9 Grammatical Pitfalls


[duh-mes-tik] /dəˈmɛs tɪk/
of or relating to the home, the household, household affairs, or the family:
domestic pleasures.
devoted to home life or household affairs.
no longer wild; tame; domesticated:
domestic animals.
of or relating to one's own or a particular country as apart from other countries:
domestic trade.
indigenous to or produced or made within one's own country; not foreign; native:
domestic goods.
a hired household servant.
something produced or manufactured in one's own country.
domestics, household items made of cloth, as sheets, towels, and tablecloths.
Origin of domestic
1515-25; < Latin domesticus, derivative of domus house (see dome); replacing domestique < Middle French
Related forms
domestically, adverb
antidomestic, adjective
antidomestically, adverb
nondomestic, adjective, noun
nondomestically, adverb
predomestic, adjective
predomestically, adverb
semidomestic, adjective
semidomestically, adverb
undomestic, adjective
undomestically, adverb Unabridged
Based on the Random House Dictionary, © Random House, Inc. 2015.
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Examples from the web for domestic
  • Companies, both foreign and domestic, employ tax professionals and devote considerable resources to managing their tax affairs.
  • Ethanol is lessening our countries dependence on foreign oil and enhancing our domestic energy security.
  • He is the great champion of the control of politics, domestic and foreign, by moral considerations.
  • Then an establishment newspaper offered him a column-writing about foreign, but not domestic, affairs.
  • Four articles examine the foreign and domestic challenges posed by the present crisis.
  • The government guarantees producers a fixed price for domestic sugar and sets strict quotas and tariffs for foreign sugar.
  • The reign of terror created by false alarms, to promote domestic feud and foreign war.
  • He created his own domestic fuel source in Tennessee.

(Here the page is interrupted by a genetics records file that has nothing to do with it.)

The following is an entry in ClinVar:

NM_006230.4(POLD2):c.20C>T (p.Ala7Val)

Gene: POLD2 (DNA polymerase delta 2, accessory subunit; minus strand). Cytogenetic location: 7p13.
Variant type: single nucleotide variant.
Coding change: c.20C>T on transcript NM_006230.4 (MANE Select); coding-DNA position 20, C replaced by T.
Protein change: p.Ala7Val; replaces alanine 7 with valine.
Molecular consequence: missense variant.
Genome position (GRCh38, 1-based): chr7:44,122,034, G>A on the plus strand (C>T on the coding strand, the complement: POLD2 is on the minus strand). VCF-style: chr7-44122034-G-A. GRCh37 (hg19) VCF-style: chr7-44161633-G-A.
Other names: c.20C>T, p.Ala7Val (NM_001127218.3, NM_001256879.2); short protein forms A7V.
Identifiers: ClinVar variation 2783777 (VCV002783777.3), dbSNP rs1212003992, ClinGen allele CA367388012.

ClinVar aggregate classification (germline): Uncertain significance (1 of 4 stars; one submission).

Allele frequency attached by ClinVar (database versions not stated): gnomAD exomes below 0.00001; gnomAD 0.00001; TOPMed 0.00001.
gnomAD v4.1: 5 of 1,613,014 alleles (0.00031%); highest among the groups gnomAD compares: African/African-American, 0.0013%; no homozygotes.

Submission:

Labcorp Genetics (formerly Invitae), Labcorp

• The growth of real income has slowed almost entirely for domestic reasons.
  • When at home, their interests are much more domestic.
British Dictionary definitions for domestic


of or involving the home or family
enjoying or accustomed to home or family life
(of an animal) bred or kept by man as a pet or for purposes such as the supply of food
of, produced in, or involving one's own country or a specific country: domestic and foreign affairs
a household servant
(informal) (esp in police use) an incident of violence in the home, esp between a man and a woman
Derived Forms
domestically, adverb
Word Origin
C16: from Old French domestique, from Latin domesticus belonging to the house, from domus house
Collins English Dictionary - Complete & Unabridged 2012 Digital Edition
© William Collins Sons & Co. Ltd. 1979, 1986 © HarperCollins
Publishers 1998, 2000, 2003, 2005, 2006, 2007, 2009, 2012
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Word Origin and History for domestic

early 15c., from Middle French domestique (14c.) and directly from Latin domesticus "belonging to the household," from domus "house," from PIE *domo-/*domu- "house, household" (cf. Sanskrit damah "house;" Avestan demana- "house;" Greek domos "house," despotes "master, lord;" Latin dominus "master of a household;" Old Church Slavonic domu, Russian dom "house;" Lithuanian dimstis "enclosed court, property;" Old English timber "building, structure"), from *dem-/*dom- "build."

It represents the usual Indo-European word for "house" (Italian, Spanish casa are from Latin casa "cottage, hut;" Germanic *hus is of obscure origin). The noun meaning "household servant" is 1530s (a sense also found in Old French domestique). Domestics, originally "articles of home manufacture," is attested from 1620s. Related: Domestically. Domestic violence is attested from 19c. as "revolution and insurrection;" 1977 as "spouse abuse, violence in the home."

Online Etymology Dictionary, © 2010 Douglas Harper
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